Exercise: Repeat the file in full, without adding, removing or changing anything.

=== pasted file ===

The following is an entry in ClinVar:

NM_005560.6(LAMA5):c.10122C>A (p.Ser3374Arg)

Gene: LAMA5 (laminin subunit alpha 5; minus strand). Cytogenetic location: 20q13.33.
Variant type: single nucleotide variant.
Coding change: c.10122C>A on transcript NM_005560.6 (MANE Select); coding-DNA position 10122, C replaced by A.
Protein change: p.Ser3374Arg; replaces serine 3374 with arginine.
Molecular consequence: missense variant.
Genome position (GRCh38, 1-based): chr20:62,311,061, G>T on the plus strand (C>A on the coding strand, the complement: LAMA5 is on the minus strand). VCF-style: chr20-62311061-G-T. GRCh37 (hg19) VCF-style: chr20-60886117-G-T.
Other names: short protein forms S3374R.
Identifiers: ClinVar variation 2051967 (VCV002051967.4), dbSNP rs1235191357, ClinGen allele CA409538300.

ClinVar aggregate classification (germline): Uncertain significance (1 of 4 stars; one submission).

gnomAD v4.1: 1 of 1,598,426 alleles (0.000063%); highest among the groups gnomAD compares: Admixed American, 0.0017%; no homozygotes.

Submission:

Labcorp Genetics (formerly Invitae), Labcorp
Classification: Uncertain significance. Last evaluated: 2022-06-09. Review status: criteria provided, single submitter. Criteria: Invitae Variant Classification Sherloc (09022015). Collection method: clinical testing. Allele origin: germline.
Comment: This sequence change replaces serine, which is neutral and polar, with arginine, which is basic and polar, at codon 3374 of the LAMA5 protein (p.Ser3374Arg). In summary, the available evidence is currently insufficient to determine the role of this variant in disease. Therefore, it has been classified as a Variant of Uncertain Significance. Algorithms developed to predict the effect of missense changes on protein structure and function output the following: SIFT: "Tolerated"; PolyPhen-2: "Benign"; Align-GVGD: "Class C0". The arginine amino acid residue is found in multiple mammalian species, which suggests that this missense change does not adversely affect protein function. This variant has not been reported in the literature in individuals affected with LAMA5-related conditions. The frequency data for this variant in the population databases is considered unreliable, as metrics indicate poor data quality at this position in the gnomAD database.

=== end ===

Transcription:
The following is an entry in ClinVar:

NM_005560.6(LAMA5):c.10122C>A (p.Ser3374Arg)

Gene: LAMA5 (laminin subunit alpha 5; minus strand). Cytogenetic location: 20q13.33.
Variant type: single nucleotide variant.
Coding change: c.10122C>A on transcript NM_005560.6 (MANE Select); coding-DNA position 10122, C replaced by A.
Protein change: p.Ser3374Arg; replaces serine 3374 with arginine.
Molecular consequence: missense variant.
Genome position (GRCh38, 1-based): chr20:62,311,061, G>T on the plus strand (C>A on the coding strand, the complement: LAMA5 is on the minus strand). VCF-style: chr20-62311061-G-T. GRCh37 (hg19) VCF-style: chr20-60886117-G-T.
Other names: short protein forms S3374R.
Identifiers: ClinVar variation 2051967 (VCV002051967.4), dbSNP rs1235191357, ClinGen allele CA409538300.

ClinVar aggregate classification (germline): Uncertain significance (1 of 4 stars; one submission).

gnomAD v4.1: 1 of 1,598,426 alleles (0.000063%); highest among the groups gnomAD compares: Admixed American, 0.0017%; no homozygotes.

Submission:

Labcorp Genetics (formerly Invitae), Labcorp
Classification: Uncertain significance. Last evaluated: 2022-06-09. Review status: criteria provided, single submitter. Criteria: Invitae Variant Classification Sherloc (09022015). Collection method: clinical testing. Allele origin: germline.
Comment: This sequence change replaces serine, which is neutral and polar, with arginine, which is basic and polar, at codon 3374 of the LAMA5 protein (p.Ser3374Arg). In summary, the available evidence is currently insufficient to determine the role of this variant in disease. Therefore, it has been classified as a Variant of Uncertain Significance. Algorithms developed to predict the effect of missense changes on protein structure and function output the following: SIFT: "Tolerated"; PolyPhen-2: "Benign"; Align-GVGD: "Class C0". The arginine amino acid residue is found in multiple mammalian species, which suggests that this missense change does not adversely affect protein function. This variant has not been reported in the literature in individuals affected with LAMA5-related conditions. The frequency data for this variant in the population databases is considered unreliable, as metrics indicate poor data quality at this position in the gnomAD database.